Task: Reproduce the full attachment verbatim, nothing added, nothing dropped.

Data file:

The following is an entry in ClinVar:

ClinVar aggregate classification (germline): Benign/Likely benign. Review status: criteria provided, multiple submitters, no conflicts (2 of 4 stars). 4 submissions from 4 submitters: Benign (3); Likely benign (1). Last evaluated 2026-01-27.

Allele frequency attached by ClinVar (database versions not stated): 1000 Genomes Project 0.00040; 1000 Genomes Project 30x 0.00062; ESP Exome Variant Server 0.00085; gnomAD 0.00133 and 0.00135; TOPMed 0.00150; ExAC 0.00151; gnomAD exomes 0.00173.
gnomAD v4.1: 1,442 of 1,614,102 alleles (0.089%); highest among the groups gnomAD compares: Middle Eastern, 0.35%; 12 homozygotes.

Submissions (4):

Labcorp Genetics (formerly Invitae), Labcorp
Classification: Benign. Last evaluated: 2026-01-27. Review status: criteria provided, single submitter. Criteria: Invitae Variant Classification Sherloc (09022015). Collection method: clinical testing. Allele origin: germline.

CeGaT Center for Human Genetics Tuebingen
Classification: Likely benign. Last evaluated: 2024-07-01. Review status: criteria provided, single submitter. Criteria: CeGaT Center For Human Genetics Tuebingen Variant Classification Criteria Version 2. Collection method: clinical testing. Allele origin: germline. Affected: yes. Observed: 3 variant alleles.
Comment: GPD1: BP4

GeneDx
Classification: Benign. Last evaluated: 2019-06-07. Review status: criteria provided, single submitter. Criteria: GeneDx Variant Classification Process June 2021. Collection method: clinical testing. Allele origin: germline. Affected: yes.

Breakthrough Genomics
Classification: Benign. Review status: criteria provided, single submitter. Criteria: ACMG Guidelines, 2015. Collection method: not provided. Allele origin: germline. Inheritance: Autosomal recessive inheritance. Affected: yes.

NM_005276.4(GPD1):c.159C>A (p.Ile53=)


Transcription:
The following is an entry in ClinVar:

ClinVar aggregate classification (germline): Benign/Likely benign. Review status: criteria provided, multiple submitters, no conflicts (2 of 4 stars). 4 submissions from 4 submitters: Benign (3); Likely benign (1). Last evaluated 2026-01-27.

Allele frequency attached by ClinVar (database versions not stated): 1000 Genomes Project 0.00040; 1000 Genomes Project 30x 0.00062; ESP Exome Variant Server 0.00085; gnomAD 0.00133 and 0.00135; TOPMed 0.00150; ExAC 0.00151; gnomAD exomes 0.00173.
gnomAD v4.1: 1,442 of 1,614,102 alleles (0.089%); highest among the groups gnomAD compares: Middle Eastern, 0.35%; 12 homozygotes.

Submissions (4):

Labcorp Genetics (formerly Invitae), Labcorp
Classification: Benign. Last evaluated: 2026-01-27. Review status: criteria provided, single submitter. Criteria: Invitae Variant Classification Sherloc (09022015). Collection method: clinical testing. Allele origin: germline.

CeGaT Center for Human Genetics Tuebingen
Classification: Likely benign. Last evaluated: 2024-07-01. Review status: criteria provided, single submitter. Criteria: CeGaT Center For Human Genetics Tuebingen Variant Classification Criteria Version 2. Collection method: clinical testing. Allele origin: germline. Affected: yes. Observed: 3 variant alleles.
Comment: GPD1: BP4

GeneDx
Classification: Benign. Last evaluated: 2019-06-07. Review status: criteria provided, single submitter. Criteria: GeneDx Variant Classification Process June 2021. Collection method: clinical testing. Allele origin: germline. Affected: yes.

Breakthrough Genomics
Classification: Benign. Review status: criteria provided, single submitter. Criteria: ACMG Guidelines, 2015. Collection method: not provided. Allele origin: germline. Inheritance: Autosomal recessive inheritance. Affected: yes.

NM_005276.4(GPD1):c.159C>A (p.Ile53=)